A regional ferry system that connects Prince of Wales Island with the outside world recently celebrated its 20th anniversary. The Inter-Island Ferry Authority honored its founders, champions and longtime employees during a gala in Ketchikan on Jan. 13, precisely 20 years since the IFA’s first voyage.
On the bridge of the Inter-Island Ferry Authority’s 198-foot ferry Stikine, Capt. Brian Edwards reflected on a long career bringing people and goods to and from Prince of Wales Island.
“It doesn’t seem like it’s been 20 years — it went by pretty fast, so I must have enjoyed it,” Edwards said.
For about the last decade, Edwards has piloted the Stikine and her sister ship, the Prince of Wales, between Ketchikan and the Prince of Wales Island hamlet of Hollis.
“I probably have sailed around the world a couple of times back in the distance that I’ve traveled back and forth to Hollis over the 20 years,” Edwards said.
Born in Santa Cruz, California, Edwards grew up sailing on his friends’ boats.
“It seemed like whenever I was on the water, in the past, it had been an adventure,” he said. “It just seemed like wherever you went, it was different. It was good and bad at some times. But it was was not confining.”
He eventually found himself working at a fishing lodge in Craig. That’s when he met one of the IFA’s founders, Tom Briggs, who offered him a job. He moved to Prince of Wales, and in early 2002, Edwards served as a deckhand on the IFA’s very first voyage.
Edwards says there were a few hiccups in the early days — to be expected with a new crew on a new boat.
“It was like the first week when we had to drop the anchor right across the bay over here, because we lost power to one of our generators. And so that was quite memorable, because I was one of the two guys that was up on the bow dropping the anchor, wondering what was going on,” he recalled.
Over the years, he moved to the engine room and finally up to the bridge.
“Being the captain of the vessel when I first started out, it was intimidating, but you learn as you go and you gain confidence,” he said. “If you have a good crew and you have good synergy with your crew, then it’s a really good working relationship.”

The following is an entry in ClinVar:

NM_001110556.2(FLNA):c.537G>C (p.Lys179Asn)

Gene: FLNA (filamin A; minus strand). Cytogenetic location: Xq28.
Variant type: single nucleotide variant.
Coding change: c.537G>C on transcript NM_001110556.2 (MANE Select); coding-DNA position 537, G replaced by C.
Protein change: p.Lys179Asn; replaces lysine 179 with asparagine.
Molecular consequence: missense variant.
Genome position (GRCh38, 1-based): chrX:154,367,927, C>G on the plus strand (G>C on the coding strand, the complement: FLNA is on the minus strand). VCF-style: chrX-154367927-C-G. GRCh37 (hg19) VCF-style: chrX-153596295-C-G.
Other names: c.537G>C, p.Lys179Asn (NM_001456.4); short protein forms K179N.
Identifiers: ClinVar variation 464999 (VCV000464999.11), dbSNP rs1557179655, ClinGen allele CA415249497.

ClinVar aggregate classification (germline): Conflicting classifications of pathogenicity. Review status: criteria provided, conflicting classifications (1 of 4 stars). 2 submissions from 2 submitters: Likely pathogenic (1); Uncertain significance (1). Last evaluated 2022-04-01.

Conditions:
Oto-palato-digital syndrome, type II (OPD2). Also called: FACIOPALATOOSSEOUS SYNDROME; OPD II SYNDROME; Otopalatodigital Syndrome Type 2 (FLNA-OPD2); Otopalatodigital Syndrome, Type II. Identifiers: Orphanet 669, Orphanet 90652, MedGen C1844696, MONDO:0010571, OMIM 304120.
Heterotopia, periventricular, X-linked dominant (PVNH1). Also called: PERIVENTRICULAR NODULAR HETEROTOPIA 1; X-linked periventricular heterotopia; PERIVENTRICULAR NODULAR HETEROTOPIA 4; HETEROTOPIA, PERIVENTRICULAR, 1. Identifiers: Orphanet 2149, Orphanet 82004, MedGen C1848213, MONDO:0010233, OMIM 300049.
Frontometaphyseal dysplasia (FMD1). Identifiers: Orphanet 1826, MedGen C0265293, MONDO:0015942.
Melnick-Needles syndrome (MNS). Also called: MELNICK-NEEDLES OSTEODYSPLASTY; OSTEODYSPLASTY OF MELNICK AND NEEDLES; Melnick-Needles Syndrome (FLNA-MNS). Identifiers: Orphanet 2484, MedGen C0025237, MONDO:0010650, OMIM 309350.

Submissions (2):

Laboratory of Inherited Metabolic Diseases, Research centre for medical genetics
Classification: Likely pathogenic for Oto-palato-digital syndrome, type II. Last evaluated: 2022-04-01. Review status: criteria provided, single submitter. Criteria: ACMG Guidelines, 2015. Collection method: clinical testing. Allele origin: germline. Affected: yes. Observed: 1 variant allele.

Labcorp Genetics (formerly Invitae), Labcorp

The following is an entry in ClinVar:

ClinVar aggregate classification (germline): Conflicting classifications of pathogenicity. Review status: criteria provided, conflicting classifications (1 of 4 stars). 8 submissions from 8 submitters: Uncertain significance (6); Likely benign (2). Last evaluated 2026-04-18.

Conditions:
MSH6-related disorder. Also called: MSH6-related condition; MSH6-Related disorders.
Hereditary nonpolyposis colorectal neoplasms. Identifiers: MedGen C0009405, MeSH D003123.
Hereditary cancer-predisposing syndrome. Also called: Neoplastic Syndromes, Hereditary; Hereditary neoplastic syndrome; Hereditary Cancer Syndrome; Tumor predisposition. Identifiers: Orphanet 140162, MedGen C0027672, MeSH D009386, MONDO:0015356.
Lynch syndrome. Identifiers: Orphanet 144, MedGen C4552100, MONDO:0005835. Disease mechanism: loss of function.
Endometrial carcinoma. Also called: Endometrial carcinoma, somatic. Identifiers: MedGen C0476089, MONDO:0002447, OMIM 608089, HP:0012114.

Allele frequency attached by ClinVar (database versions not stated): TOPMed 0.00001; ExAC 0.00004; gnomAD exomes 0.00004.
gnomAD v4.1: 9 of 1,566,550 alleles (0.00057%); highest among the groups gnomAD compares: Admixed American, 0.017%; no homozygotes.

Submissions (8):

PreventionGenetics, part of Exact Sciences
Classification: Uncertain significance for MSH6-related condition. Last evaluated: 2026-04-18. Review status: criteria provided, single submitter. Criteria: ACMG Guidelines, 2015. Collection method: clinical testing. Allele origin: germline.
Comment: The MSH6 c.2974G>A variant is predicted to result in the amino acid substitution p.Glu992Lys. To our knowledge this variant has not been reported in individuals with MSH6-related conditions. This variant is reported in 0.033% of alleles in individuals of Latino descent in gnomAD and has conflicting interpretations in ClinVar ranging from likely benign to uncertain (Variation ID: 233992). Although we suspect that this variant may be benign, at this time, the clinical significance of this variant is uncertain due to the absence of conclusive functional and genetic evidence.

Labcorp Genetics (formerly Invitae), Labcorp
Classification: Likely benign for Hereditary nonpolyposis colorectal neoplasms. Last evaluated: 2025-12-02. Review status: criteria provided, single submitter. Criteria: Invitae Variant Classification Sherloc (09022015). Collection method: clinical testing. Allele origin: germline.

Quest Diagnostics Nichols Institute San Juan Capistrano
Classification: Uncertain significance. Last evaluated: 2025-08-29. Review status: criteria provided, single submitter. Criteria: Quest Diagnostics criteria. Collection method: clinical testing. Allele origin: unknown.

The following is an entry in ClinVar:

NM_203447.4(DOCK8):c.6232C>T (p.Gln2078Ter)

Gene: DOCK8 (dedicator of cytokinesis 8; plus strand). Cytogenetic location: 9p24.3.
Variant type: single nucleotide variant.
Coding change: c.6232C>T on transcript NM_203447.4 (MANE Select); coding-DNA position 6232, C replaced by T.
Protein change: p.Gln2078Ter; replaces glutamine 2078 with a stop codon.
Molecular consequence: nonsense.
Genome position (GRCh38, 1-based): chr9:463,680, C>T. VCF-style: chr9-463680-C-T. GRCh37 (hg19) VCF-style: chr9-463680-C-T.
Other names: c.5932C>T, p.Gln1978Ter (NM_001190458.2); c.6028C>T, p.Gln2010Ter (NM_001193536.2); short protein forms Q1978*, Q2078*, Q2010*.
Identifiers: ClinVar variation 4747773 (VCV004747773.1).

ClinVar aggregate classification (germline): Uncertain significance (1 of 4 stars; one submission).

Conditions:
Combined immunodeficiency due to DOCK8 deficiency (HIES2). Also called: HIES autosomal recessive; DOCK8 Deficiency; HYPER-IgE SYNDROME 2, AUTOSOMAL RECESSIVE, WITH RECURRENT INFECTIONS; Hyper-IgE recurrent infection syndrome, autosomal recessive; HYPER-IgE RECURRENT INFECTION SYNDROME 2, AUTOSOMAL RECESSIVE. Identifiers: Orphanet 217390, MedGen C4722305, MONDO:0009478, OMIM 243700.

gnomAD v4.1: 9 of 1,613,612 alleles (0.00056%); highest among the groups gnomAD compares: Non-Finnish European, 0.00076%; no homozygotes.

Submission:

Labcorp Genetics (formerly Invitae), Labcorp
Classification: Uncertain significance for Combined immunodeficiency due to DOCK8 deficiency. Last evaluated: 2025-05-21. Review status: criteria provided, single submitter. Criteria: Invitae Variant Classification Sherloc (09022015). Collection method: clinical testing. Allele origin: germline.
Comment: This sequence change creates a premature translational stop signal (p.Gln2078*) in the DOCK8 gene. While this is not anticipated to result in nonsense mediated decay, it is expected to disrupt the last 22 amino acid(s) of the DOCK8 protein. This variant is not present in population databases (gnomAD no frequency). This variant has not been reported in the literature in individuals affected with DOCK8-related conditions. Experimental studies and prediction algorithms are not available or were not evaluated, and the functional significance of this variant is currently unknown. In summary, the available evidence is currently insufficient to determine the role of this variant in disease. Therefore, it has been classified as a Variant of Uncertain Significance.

He’s one of two IFA employees who still work for the ferry authority 20 years later, along with mostly-retired deckhand Barbi Armstrong. Two others, operations manager Rich Rogers and Capt. Scott Crayne, joined the IFA in the weeks afterward.
Edwards and the other veterans were among the honorees at an invite-only ceremony aboard the Stikine. It was a veritable who’s-who of the southern panhandle — everyone from Prince of Wales Island mayors to ferry system boosters to the governor’s chief of staff attended. Here’s IFA General Manager Ron Curtis addressing a mix of local leaders and state officials as they dined on a medium-rare prime rib.
“Today is about celebrating our founders, our champions, our communities, our employees, and not least importantly, our 20-year veterans of the IFA,” Curtis said.
Curtis presented Edwards and the other longtime employees an ornate compass with a custom inscription.
“Capt. Brian Edwards, thank you for navigating us to 20 years. We would have been lost without you,” he said.
Curtis also spoke about the IFA’s history and importance to Prince of Wales Island communities. He read a note from former Ketchikan City Manager James Van Altvorst, who he credited as one of the IFA’s founders.
“The IFA’s success to date is a bit like a David and Goliath story,” he read. “By forming the IFA, a small, a few small local governments jointly set out to meet critically important regional transportation needs, which were recognized but left without a solution by the state of Alaska’s Marine Highway System. Those cities stepped into the breach, innovated, formed a different better plan and created the IFA to carry out that plan.”
Curtis also spotlighted Kent Miller, Len Laurance, C. L. Cheshire, Steve Silver, Dennis Watson, Briggs, Rep. Don Young and the late Sen. Ted Stevens as IFA founders.
Representatives of the various Prince of Wales Island communities came forward to express their gratitude for the IFA, including Hydaburg’s Sam Mooney.
“We appreciate the IFA for being there for our community because a lot of times, it’s the only way off the island for us,” he said. “We don’t have plane service at all — we (just) get mail there — so it’s really essential that we continue to support the people who support us.”
Mooney recalled one recent episode where the IFA stepped up.
“Just during this last big freeze, I had to call on Ron to help. Our community got froze out, totally without water. They were able to get pallets of water down to our community, which was very helpful,” Mooney said. “They provide very essential services on a moment’s notice. So I thank them for that.”
As many looked back on a successful 20 years of service, some spoke about their hopes for the future of the IFA, including founding board member Jeff Nickerson of Klawock.
“I told them that I wanted the IFA to be around for another 20 years for my grandchildren. And I said in their time, you know, I hope that they would see an electric ferry,” he said.
The recently-passed federal infrastructure bill set aside money for an electric ferry in Alaska. There’s nothing official yet, but Curtis says the IFA is looking into it.
“There are challenges, but we are definitely pursuing, looking out to see what opportunities are out there,” Curtis said.
Curtis says he’s also looking into taking on additional routes. As it stands, he says 79% of the ferry system’s revenue comes from fares, making it the second-most profitable ferry system in the country, and any new routes would have to be similarly profitable.
But one thing’s for sure: the IFA remains an important link between Prince of Wales Island and the wider world.